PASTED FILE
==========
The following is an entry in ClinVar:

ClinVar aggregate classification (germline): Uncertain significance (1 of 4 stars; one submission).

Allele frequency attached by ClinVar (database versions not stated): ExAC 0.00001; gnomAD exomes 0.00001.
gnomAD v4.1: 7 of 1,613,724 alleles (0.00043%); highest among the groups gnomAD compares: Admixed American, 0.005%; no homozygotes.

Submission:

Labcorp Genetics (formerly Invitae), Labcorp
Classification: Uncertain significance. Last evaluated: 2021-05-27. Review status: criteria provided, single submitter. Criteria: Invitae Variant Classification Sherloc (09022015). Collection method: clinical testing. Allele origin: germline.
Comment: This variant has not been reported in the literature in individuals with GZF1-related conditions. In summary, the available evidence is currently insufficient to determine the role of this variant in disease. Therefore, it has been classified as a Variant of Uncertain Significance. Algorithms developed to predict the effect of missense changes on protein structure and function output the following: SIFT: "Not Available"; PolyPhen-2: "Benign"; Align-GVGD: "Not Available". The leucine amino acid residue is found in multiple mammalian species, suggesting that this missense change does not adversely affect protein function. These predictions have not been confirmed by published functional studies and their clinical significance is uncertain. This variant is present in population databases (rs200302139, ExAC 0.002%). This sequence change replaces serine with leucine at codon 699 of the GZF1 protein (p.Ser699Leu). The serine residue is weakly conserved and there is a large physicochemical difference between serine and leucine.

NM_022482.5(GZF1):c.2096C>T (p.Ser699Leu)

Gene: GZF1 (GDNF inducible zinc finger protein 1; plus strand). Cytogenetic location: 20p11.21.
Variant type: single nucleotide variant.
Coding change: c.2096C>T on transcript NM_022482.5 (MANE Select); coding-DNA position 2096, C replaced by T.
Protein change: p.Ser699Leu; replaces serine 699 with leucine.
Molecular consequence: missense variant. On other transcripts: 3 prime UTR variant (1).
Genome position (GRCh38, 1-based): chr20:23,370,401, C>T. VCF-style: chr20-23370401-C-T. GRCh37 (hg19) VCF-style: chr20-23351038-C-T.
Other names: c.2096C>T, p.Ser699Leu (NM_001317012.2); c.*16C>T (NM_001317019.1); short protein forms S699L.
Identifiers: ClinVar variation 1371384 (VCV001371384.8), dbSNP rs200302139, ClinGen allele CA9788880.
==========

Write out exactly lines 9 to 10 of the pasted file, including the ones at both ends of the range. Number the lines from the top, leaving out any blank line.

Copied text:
NM_022482.5(GZF1):c.2096C>T (p.Ser699Leu)

Gene: GZF1 (GDNF inducible zinc finger protein 1; plus strand). Cytogenetic location: 20p11.21.